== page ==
Nevertheless, they submit and wait — for what? The glorious liberty of the children of God. Then shall they be released from slavery and be no longer bound to serve the wicked and worthless. More than that, in their freedom they will have a grandeur far in excess of their present state and shall minister only unto God’s children. They will be done with bondage to the devil. “For we know that the whole creation groaneth and travaileth in pain together until now.”
17. Paul uses forcible language here. Creation is aware, he says, not only of its future deliverance from the bondage of corruption, but of its future grandeur. It hopes for the speedy coming of its glory, and waits with the eagerness of a maiden for the dance. Seeing the splendor reserved for itself, it groans and travails unceasingly. Similarly, we Christians groan and intensely desire to have done at once with the Turks, the Pope, and the tyrannical world. Who would not weary of witnessing the present knavery, ungodliness and blasphemy against Christ and his Gospel, even as Lot wearied of the ungodliness he beheld in Sodom? Thus Paul says that creation groaneth and travaileth while waiting for the revelation and the glorious liberty of the children of God.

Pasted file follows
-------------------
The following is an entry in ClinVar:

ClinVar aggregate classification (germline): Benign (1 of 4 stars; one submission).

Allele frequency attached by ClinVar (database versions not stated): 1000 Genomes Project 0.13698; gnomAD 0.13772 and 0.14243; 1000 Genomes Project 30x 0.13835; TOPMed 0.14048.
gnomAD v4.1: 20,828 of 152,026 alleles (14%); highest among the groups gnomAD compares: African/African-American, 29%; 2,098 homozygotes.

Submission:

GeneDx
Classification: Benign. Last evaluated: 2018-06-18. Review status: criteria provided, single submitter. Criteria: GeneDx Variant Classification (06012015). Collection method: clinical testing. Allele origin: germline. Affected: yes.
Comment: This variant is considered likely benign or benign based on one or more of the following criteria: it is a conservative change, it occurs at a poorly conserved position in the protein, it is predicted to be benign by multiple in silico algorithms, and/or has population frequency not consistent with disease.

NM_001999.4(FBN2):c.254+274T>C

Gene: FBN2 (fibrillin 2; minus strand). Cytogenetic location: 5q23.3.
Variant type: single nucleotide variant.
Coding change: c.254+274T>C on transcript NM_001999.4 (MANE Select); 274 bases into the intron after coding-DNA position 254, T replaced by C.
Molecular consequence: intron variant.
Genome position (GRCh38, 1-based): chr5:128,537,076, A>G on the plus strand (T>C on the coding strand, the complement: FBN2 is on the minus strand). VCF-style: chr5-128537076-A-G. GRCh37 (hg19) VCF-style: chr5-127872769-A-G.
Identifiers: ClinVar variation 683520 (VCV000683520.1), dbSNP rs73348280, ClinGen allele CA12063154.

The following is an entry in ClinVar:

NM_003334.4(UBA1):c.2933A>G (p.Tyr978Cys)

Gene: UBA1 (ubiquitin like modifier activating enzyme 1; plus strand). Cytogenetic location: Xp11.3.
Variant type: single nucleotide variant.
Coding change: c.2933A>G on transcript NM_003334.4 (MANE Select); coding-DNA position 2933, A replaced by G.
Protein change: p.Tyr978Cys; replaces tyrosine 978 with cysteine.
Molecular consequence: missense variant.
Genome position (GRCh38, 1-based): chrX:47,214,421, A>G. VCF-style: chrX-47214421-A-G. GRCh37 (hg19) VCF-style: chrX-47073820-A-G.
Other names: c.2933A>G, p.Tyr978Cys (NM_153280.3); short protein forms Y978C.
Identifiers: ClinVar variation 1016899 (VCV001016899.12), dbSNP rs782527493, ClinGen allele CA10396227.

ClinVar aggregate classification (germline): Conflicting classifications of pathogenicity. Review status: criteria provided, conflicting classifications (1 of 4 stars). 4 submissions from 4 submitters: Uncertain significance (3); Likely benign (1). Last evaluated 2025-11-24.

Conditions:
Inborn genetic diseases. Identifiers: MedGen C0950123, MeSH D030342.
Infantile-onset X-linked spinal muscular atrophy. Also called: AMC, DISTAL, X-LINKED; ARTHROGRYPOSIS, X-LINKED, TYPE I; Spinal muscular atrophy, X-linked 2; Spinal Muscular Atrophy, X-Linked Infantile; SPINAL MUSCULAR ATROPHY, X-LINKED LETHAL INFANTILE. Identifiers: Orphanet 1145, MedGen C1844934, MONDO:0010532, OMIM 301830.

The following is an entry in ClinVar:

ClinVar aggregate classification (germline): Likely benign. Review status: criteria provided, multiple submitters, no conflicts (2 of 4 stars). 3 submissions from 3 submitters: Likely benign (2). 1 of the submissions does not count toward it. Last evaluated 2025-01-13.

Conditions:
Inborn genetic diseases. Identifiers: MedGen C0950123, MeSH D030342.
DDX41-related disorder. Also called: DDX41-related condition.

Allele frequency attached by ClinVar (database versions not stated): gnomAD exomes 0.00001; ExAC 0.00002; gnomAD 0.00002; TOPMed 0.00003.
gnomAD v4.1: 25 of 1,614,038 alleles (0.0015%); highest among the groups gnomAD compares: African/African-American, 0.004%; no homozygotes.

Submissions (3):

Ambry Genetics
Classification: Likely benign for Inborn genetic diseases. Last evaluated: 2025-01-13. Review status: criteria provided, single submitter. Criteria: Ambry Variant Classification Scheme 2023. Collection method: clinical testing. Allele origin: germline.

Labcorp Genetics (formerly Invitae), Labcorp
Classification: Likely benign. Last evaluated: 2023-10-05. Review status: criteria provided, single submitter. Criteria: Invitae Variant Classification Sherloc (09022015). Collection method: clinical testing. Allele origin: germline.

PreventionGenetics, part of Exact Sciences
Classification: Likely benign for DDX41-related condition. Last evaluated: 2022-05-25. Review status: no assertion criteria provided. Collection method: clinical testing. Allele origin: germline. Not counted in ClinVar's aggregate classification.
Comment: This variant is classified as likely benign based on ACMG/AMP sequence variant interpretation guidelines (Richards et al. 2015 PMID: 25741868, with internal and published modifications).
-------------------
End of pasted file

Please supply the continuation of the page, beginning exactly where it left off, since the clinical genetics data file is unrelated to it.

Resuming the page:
18. “And not only so,” he adds, “but ourselves also, who have the firstfruits of the Spirit, even we ourselves groan within ourselves, waiting for our adoption, to wit, the redemption of our body.” We pray, we cry with great longing, in the Lord’s Prayer, “Thy kingdom come,” meaning: “Help, dear Lord, and speed the blessed day of thy second advent, that we may be delivered from the wicked world, the devil’s kingdom, and may be released from the awful distress we suffer — inwardly from our own consciences and outwardly from the wicked. Afflict to the limit these old bodies of ours so long as we may obtain others not sinful, as these; not given to iniquity and disobedience; bodies that can never know illness, persecution or death; bodies delivered from all physical and spiritual distress and made like unto thine own glorified body, dear Lord Jesus Christ. Thus may we finally realize our glorious redemption. Amen.”
19. Paul uses a peculiar word here in the text, which we cannot render by any other in our language than “travail.” It carries the idea of pains and pangs such as a woman knows in childbirth. The mother’s ardent desire is to be delivered. She longs for it with an intensity that all the wealth, honor, pleasure and power of the world could not awaken. This is precisely the meaning of the word Paul applies to creation. He declares it to be in travail, suffering pain and anguish in the extremity of its desire for release.